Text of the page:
The Tethysuchians were a group of largely marine Crocodyliforms that are reasonably well known from the Middle and Late Cretaceous, with one group, the Dyrosauridae surviving the End Cretaceous extinction and surviving till the end of the Eocene. The origins of the group are obscure, but they appear to have diversified before the earliest fossils appear in the fossil record, suggesting that the group are somewhat older.
In a paper published in the Biological Journal of the LinneanSociety on 18 October 2014, Mark Young of the Institute of Evolutionary Biology at the University of Edinburgh and the National Oceanography Centre at the University of Southampton, Lorna Steel of the Department of Earth Sciences at the Natural History Museum in London, Davide Foffa of the School of Earth Sciences at the University of Bristol, Trevor Price Dinosaur Isle Museum, Darren Naish, also of the National Oceanography Centre at the University of Southampton and Jonathan Tennant of the Department of Earth Science andEngineering at Imperial College London describe a partial Tethysuchian Crocodyliform from the Early Cretaceous of the Isle of Wight.
The specimen comprises the anterior part of a right dentary, collected from Shanklin Beach on the Isle of Wight by a Mr Simmons who sold it to the British Museum in 1861; the specimen is now in the collection of the Natural History Museum, following the division of the museum. The specimen was described as the upper jaw of a Pliosaur by Richard Lydekker in 1889, but was recognised as coming from a Crocodyliform by Leslie Noé of the Universidad de los Andes, when visiting the museum in 1999; the pattern of tooth distribution and eruption in Crocodyliforms and Pliosaurs is quite different.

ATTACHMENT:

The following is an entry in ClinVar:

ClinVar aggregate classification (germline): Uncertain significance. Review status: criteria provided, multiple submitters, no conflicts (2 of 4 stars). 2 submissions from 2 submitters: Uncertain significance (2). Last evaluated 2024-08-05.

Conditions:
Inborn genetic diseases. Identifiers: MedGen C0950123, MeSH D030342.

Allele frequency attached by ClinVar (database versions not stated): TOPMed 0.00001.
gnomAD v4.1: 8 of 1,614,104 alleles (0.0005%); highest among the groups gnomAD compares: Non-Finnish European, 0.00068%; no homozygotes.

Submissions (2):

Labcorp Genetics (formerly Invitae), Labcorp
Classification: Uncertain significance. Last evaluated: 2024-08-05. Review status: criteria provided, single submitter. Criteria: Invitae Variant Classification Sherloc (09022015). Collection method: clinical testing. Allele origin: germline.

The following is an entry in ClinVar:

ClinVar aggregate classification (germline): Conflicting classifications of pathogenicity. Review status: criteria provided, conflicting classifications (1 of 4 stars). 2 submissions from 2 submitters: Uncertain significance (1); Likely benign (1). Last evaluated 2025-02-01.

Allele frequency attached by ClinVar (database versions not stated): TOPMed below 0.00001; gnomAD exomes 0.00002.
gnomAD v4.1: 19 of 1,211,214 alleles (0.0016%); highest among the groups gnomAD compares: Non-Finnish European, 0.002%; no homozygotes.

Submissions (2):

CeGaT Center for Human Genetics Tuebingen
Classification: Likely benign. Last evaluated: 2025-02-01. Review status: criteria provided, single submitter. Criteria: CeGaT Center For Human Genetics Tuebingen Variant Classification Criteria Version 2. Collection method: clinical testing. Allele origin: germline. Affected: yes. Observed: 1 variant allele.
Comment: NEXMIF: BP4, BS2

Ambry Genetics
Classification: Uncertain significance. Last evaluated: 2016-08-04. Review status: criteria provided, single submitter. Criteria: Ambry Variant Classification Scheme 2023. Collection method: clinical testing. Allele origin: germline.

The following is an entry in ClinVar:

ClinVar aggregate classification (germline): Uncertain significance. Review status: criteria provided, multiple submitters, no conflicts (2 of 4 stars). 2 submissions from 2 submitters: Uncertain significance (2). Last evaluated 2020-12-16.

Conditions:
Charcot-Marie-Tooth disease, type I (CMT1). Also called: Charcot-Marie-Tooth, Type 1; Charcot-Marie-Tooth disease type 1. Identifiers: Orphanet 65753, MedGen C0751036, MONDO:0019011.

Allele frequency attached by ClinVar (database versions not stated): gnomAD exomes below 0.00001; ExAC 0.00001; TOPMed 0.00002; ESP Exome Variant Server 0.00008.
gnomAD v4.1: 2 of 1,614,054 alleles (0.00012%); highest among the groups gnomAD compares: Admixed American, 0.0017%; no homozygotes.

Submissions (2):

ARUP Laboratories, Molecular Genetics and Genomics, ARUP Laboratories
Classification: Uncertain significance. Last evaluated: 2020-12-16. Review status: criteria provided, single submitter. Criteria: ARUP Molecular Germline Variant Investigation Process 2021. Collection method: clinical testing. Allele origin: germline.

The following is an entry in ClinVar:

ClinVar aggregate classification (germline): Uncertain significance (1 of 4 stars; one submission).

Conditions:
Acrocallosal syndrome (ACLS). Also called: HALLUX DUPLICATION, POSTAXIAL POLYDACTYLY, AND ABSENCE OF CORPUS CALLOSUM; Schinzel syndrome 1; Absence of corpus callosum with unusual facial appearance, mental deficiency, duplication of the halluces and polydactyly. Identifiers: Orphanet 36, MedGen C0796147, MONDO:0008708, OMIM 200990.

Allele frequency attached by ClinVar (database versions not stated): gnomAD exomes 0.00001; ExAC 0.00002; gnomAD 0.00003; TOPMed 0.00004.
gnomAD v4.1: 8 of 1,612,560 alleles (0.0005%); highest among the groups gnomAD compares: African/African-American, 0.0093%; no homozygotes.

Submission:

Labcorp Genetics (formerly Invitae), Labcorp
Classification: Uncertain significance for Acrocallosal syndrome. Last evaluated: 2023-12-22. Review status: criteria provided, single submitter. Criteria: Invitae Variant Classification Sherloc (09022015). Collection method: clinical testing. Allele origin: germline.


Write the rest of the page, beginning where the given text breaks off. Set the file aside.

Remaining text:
(Top) Anterior region of the right dentary in lateral view: (A) photograph; (B) line drawing. (Middle) Anterior region of the right dentary in ventral view: (A) photograph; (B) line drawing. (Bottom) Anterior region of the right dentary in dorsal view: (A) photograph; (B) line drawing. Young et al. (2014).
Young et al. conclude that the specimen belongs to a Tethysuchian Crocodyliform, but given the fragmentary nature of the specimen do not describe it to species level. The specimen is thought to originate from the Upper Greensand Formation, making it (93.9-100.5 million years years old), though an origin from the Lower Greensand Formation (125-100.5 million years old) cannot be ruled out. The Lower Greensand is predominantly very iron rich at Shanklin, where it is known as the ‘Ferruginous Sand’. This gives it a dark colour, different to the light colour of the matrix rock surrounding the specimen, however the Lower Greensand does contain lenses of lighter, calcium-rich material, and the specimen could come from one of these.
Map of the Isle of Wight showing Shanklin (A), with the geological column of formations exposed there (B). Photographs of the formations exposed near Shanklin, at Luccombe Chine (C), and Knock cliff (D). Young et al. (2014).
Young et al. note that the Shanklin specimen resembles a Drysosaurid, which if correct would make it the earliest member of the group. However the remains are too fragmentary for this to be asserted with any confidence; several other ‘early’ Drosaurid specimens have previously been described (though all post-date the Shanklin specimen), but these are also very fragmentary in nature, so that the origins of this significant group remain obscure.
The Rosso Ammonitico Veronese is a red nodular limestone found on the Trento Plateau in northern Italy, and Middle to Late Jurassic in age. It is noted for its numerous Ammonite fossils, but also produces occasional Marine Reptiles, notably Thalattosuchian Crocodylomorphs and Plesiosaurians. The earliest recorded discovery of such a Reptile is a Crocodylian...
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